Seafood lovers rejoice! As fall approaches, so does one of the best times of the year — snow crab season. This delectable crustacean is only in season for a short but highly anticipated period annually. If you have never tasted snow crab before, you may wonder what all the fuss is about. Don’t worry. We’ve got you covered. Below, we’ll look at what snow crab is (and why you should eat it) and what to expect from the 2024 season, including market prices.
So, let’s jump in.
What Is Snow Crab?
Alaska snow crabs (Chionoecetes opilio) are of a smaller size. Females grow roughly 3 inches across their shell, but males can get as large as 6 inches across. They have four sets of legs and a single set of claws. This crab species is believed to be long-living, possibly even up to 20 years.
They live on muddy or soft sandy ocean floors because part of their defense mechanism is to burrow when a predator approaches. That is why they evolved to have a brownish shell, which acts as a sort of natural camouflage. These ground-dwellers are not picky eaters. They will happily scavenge anything hanging out on the ocean floor. And they are known to eat shrimp, snails, sponges, clams, fish, brittle stars, and more.
Even though female snow crabs carry as many as 100,000 eggs, their population is considered overfished. That is, in large part, due to their popularity on the dinner plate and restaurant menus. Despite this, the National Oceanic and Atmospheric Administration (NOAA) does not consider snow crabs at risk. Government regulations help ensure the stock is not depleted, and the body is actively working on a re-population plan.
When Is Snow Crab Season?
Technically, the snow crab season starts in October and ends in April. However, some local areas may allow fishing year-round. The peak season, though, kicks off in January and runs through April. Much of the snow crab caught during this window comes from the Eastern Bering Sea.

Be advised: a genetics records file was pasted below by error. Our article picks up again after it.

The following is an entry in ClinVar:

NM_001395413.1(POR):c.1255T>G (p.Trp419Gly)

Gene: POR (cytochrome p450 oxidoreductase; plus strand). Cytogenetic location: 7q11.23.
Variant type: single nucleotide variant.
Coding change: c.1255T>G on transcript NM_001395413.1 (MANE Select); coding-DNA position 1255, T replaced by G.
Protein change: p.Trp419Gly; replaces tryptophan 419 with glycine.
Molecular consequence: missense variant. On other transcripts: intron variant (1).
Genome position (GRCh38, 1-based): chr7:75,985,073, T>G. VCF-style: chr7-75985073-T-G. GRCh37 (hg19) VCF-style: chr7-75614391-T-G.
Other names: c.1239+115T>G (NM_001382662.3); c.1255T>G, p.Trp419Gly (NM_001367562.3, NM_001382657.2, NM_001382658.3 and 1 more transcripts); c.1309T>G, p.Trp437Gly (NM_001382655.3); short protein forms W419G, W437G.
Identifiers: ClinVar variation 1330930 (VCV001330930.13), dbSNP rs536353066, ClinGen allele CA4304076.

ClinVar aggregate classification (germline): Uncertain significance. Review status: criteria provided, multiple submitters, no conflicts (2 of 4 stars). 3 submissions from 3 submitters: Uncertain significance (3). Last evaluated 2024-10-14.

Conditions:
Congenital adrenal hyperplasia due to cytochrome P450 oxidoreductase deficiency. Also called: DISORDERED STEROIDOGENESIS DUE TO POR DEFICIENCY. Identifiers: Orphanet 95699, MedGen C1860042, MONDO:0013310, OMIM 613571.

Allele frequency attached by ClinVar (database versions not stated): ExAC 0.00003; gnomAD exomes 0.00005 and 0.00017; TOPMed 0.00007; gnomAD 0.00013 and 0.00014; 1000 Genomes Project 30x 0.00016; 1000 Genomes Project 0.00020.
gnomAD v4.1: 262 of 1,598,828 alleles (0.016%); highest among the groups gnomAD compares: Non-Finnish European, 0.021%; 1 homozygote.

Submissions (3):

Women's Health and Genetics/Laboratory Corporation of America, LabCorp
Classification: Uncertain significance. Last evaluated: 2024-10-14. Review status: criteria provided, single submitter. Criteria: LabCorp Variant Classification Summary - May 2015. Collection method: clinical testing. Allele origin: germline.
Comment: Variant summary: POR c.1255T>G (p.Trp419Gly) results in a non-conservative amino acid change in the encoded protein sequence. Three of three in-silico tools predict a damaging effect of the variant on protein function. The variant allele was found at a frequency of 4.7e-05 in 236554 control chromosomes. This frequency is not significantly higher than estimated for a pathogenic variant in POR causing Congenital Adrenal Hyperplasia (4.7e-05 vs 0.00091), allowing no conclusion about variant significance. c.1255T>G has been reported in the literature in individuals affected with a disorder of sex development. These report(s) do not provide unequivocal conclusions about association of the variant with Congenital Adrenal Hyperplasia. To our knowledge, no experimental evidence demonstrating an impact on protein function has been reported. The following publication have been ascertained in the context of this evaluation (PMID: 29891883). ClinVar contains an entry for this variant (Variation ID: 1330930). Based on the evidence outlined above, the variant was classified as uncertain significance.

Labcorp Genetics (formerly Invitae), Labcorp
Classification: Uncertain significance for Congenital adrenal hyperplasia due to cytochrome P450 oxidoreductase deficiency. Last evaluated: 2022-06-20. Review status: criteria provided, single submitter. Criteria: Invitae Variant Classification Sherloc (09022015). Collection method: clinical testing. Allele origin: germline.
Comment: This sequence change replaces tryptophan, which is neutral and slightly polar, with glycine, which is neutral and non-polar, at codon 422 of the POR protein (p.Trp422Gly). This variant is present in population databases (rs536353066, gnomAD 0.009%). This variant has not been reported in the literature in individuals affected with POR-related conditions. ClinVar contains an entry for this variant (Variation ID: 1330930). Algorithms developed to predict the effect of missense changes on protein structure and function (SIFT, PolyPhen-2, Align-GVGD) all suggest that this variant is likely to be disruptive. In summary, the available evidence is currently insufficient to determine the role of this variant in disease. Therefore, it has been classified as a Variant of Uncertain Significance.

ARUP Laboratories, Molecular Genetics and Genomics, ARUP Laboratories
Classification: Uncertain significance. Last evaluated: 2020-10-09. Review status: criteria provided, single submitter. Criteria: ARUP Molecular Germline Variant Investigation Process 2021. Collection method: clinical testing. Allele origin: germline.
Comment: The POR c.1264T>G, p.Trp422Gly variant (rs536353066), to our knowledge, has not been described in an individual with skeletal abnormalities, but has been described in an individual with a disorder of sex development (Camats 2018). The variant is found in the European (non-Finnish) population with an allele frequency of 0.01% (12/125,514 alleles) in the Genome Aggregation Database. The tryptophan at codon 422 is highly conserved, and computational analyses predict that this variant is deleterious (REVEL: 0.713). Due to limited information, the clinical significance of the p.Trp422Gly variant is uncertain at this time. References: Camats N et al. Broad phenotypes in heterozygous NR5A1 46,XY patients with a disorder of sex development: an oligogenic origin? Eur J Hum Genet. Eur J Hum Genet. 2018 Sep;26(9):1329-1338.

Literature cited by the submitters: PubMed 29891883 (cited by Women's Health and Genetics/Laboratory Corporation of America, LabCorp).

After the snow crab gets caught, it typically gets frozen before hitting the markets. However, some companies do ship fresh seafood overnight to specific stores and restaurants.
What Are the Snow Crab Market Prices in 2024?
Snow crab prices have finally fallen back in line with their historical averages. That drop came after an unusual spike in cost during the Covid-19 pandemic. By February 2024, the price per pound fell back to an average of $7.50. This makes snow crab significantly more affordable than it was the year prior (at $19 per pound on average).
However, the market price heading into the early 2024 peak season is still unknown. You could potentially wait for that peak season to roll around before enjoying snow crab. Or, you can start incorporating it into your meal plan earlier if the price increases again.
How Do You Eat Snow Crab?
When it comes to eating snow crab, there’s no one correct way. Many people choose to forgo eating the meat out of the body. That is because this crab species is so small that it becomes difficult to work around all the cartilage. So, for many, the legs and the claws are the way to go.
The best way to cook crab legs is to steam them. Stick them into a pot of boiling water for roughly 5 to 7 minutes. You’ll know they are ready when they turn a lovely shade of white and red. Once the legs are hanging out on your plate, break them at the joint. You’ll twist the two halves apart, and they should pop open easily.
Now it’s time to get inside for the meat. You’ll need a seafood cracker or a pair of sharp kitchen shears. The shells are tough and will cut you if you’re not careful. Use your tool of choice to split open each half of the leg. You can retrieve the meat with either your fingers or a small fork. Just make sure to have your favorite dipping sauce nearby!
Are Snow Crabs Good For You?
The good news is that this tasty seafood is also highly nutritious. So you can enjoy it guilt-free. Snow crabs have loads of omega-3 fatty acids, protein, zinc, copper, Vitamin B12, and selenium. The only downside, and a significant caveat, is that anyone with known seafood allergies should avoid eating snow crab.
The photo featured at the top of this post is © from my point of view/Shutterstock.com
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